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Petri Dish

A petri dish is a shallow and flat container composed of an outer edge that holds a circular or square substance. It has been used in lab settings to grow cultures of microorganisms and remains popular today.

Ref. No.: Description: Spec.: Qty Cs. :
NML504 Petri Dish Ø60 1040
MNL505 Petri Dish Ø70 720


What is a Petri Dish?

A Petri dish is a small, shallow dish that is used to grow cultures of bacteria or other microorganisms.

How does the Petri Dish work?

The Petri Dish is a tool that is used in laboratories to grow and study bacteria and other cells. The dish is composed of a plate and a lid, both of which are made of glass. The plate has a shallow depression in the center, while the lid is slightly concave. To use the Petri Dish, scientists first inoculate the plate with a sample of bacteria or other cells. They then place the lid on the plate and incubate the dish at a temperature that is conducive to cell growth. After a period of time, the cells will have multiplied and will be visible to the naked eye. Scientists can then study the cells under a microscope.

List of Useful Types of Petri Dishes

There are many different types of Petri dishes available on the market, but not all of them are useful for every type of laboratory experiment. Here is a list of some of the more commonly used types of Petri dishes and what they are best suited for:

1. Standard Petri Dish - These dishes are the most basic and versatile type of dish, making them ideal for general purpose use in the lab. They are available in a variety of sizes, but the most common size is 100mm x 15mm.

2. Bottomless Petri Dish - These dishes have no bottom, making them ideal for use with liquids or gels. They are also useful for performing filtration experiments.

3. Deep Well Petri Dish - These dishes have a deeper well in the center, making them ideal for culturing bacteria or other organisms that require a large volume of growth media.

4. Membrane Petri Dish - These dishes have a thin membrane stretched across the top, which is useful for holding cells in place during microscopic analysis or for growing bacteria on agar plates.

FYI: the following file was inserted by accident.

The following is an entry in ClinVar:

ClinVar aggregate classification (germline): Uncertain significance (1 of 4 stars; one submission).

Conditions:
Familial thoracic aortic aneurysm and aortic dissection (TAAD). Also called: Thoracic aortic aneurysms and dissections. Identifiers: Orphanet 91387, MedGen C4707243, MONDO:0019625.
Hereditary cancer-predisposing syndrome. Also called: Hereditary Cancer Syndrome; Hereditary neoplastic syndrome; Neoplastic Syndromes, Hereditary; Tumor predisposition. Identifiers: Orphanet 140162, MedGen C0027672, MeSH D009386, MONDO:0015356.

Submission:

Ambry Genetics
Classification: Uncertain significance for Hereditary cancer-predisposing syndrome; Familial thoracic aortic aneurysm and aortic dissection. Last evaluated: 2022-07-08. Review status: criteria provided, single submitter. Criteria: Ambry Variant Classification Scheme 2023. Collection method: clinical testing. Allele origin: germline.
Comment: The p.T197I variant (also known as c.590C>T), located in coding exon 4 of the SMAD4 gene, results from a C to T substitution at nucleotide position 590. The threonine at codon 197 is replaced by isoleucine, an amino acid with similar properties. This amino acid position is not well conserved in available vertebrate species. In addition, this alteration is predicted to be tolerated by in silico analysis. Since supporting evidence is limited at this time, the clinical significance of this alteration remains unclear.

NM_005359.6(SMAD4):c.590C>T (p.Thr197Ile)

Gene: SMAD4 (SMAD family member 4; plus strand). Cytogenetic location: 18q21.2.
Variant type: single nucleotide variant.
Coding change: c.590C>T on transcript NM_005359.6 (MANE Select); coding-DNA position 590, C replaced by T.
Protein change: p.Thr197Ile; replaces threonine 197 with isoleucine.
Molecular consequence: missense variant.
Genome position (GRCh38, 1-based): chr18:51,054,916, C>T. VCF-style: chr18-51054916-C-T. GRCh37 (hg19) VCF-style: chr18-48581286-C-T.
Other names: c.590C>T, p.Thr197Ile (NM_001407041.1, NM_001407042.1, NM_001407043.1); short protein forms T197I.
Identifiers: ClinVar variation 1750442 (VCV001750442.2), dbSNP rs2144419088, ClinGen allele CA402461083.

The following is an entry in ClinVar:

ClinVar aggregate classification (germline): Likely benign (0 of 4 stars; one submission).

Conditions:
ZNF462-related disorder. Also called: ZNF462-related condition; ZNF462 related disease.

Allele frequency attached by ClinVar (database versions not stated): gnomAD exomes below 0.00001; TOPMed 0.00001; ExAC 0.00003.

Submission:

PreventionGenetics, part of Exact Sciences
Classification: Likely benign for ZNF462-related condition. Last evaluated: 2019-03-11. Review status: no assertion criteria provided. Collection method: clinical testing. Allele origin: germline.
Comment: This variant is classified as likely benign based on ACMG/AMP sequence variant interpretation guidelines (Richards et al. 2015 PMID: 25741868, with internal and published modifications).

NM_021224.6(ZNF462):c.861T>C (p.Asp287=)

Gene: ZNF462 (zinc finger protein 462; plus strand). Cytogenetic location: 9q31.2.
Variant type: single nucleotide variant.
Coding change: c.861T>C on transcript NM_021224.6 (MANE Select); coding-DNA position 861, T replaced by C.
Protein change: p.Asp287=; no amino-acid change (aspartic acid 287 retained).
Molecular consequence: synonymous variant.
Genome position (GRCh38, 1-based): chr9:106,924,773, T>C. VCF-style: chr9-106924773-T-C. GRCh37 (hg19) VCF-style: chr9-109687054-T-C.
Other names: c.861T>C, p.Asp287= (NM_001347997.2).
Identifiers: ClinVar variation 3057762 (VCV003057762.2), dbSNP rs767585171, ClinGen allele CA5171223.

5. Vortex Mixer Petri Dish - These dishes have a small vortex mixer built into the lid, which is useful for mixing cells or solutions without having to open the dish.

6. Magnifying Petri Dish - These dishes have a small magnifying lens built into the lid, which is useful for viewing cells or other small objects. 7. Heating Petri Dish - These dishes have a heating element built into the bottom, which is useful for growing bacteria or other organisms at elevated temperatures.

8. Cooling Petri Dish - These dishes have a cooling element built into the bottom, which is useful for growing bacteria or other organisms at reduced temperatures.

Laboratory Petri Dish, Within the context of education, a Petri dish is a metaphor.  It represents the close examination and relationship building with students in order to thoroughly understand them.  Many educators and educational institutions use this tool as an initial step in addressing performance disparities among student groups

Petri Dish

Similar to when a biologist uses a Petri dish, Nexgen the examination itself requires the person(s) conducting the examination to contextualize their observations.   In education, these observations typically result in deficit thinking regarding the perceived abilities of students, who by now are grouped using terminology that gently ostracizes them (ie struggling learners, at-risk, etc.). While the educational institution learns an exceeding amount about these students, what they do with the information is crucial.  Knowing what students need in order to be successful, the places they come from, and their personal stories can, at best, provide students with supports designed to help them and, at worst, be used to force them into becoming more like the dominant group (affirmation through assimilation).

Petri dish online

Educators who truly and authentically attempt to understand their students through empathetic and open-minded observations and actions should be commended.  This is where the Petri dish in the educational context is considered an effective strategy. Petri Dish At the same time, Laboratory Petri Dish educators who pass judgment on marginalized student groups or their culture(s) perpetuate the same practices that produce performance disparities among student groups. Like the Petri dish, the mirror is also a metaphor within the educational context.  This term represents self-reflection that leads to a change in practice for students.  Essentially, it all boils down to what YOU change in order to increase positive outcomes for ALL students. For decades, educational institutions’ theoretical beliefs have been aligned with the notion that we will do anything to ensure our students’ success.  Practically, the actions of the organization have been, we will do anything to ensure our students’ success, except change the structures &/or people that promote disparities. Similar to when a beautician provides you with a mirror at the end of an appointment for final approval, in a sense, you have control over what happens next.  You can either give the okay and proceed accordingly, or you can request/demand changes.  I believe that in education, we have to do a better job of processing past the superficial when we are looking in the mirror.  Taking ownership of learning outcomes can be difficult, personal, and emotional work, but it can also serve as an opportunity for us to implement practical strategies that support the theoretical beliefs of the organization.